That was kind of the only time, although when I did hit the shot at 15, had it 8 feet for eagle, and I missed the putt, then it was like it was gone, forget it. I got to birdie the last three holes, and I can’t even hit the green on 17 a lot of times. I was not thinking oh birdie the last three and you can do it. That kind of washed out right there. I was trying to continue to hit the fairways, hit the greens and trying to make as many birdies as I could.

And that then begged the question, what about tomorrow? How do you come into the day thinking? How do you to manage to keep yourself sort of in that same place without pressing?

And that’s something that I’ve dealt with, or try to deal with my whole career. The way I talk myself into it is that this is the position that I try to get myself into my entire career. I don’t want to be in 30th place. I want to be in first place. So if I’m in that position, why not enjoy it? I like the feeling of being nervous and uptight and a bad shot is very costly. Again, if I’m in 30th place, a bad shot, so what? It’s not going to cost me one or two places.

I guess I will have Tom Lehman tomorrow. I love playing with Tom. If he is not our best player out here he is one of the Top-3. He will be a great example for me to go out and try to hang with him tomorrow and try to shoot — my goal right now is to drive it in the fairway on the first hole and go from there. That’s the only thing I can control.

After they finished, the Golf Channel went to the booth and Lanny Wadkins was saying, “Now is the time for Jay to shift into ‘winning the tournament’ mode.” That Jay was a veteran and he would know how to do that.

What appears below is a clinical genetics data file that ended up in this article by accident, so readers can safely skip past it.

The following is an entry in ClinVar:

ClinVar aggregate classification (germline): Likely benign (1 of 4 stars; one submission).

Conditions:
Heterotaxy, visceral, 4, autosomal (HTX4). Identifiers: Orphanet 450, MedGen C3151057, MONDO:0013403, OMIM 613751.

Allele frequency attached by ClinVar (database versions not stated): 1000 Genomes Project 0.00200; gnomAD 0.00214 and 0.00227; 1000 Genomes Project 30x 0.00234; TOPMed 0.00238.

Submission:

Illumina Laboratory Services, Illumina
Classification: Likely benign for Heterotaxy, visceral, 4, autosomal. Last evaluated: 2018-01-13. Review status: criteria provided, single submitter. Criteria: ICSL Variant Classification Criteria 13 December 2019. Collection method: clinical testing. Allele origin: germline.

But Haas had just said that the only thing he was thinking about for Saturday was getting that first drive in the fairway. So was it time to shift into the win the tournament mode and what did the winning the tournament mode mean to him?

Yes, well, maybe I have to have dinner with Lanny to find out what that is, what shifting into that gear is. Lanny was an unbelievable winner on our PGA Tour. He was just very good. He was just one of the best players out there. So it wasn’t easy for him. He won a lot of events, and when he was a front runner, and he was in the lead, he usually sealed the deal. He had his nose out in front, he was going to win. I don’t know what that is.

To me it starts with the physical part of it, hitting good shots. If I’m playing well, if I feel like I’m driving the ball in the fairway, hitting it on the green, then I’m confident. If I’m not doing that, it’s hard to say, oh, boy I’m confident, I’m going to win this tournament. It starts to me with the actual physical part of driving the ball straight, putting it on the green and making the putts.

So I think maybe I would shift into that mode if there is such a thing with a few holes left on Sunday, but not really until. I’m just going to go out, and I don’t know to play any different than I play. Just go and hit a good shot, the next one.

That’s what everybody else says too, of course:

No, but maybe I’ll have to pick Lanny’s brain. I have his cell phone number, I’ll give him a call tonight.

We will see on Saturday if Lanny still has it. But the bigger question is, does Jay?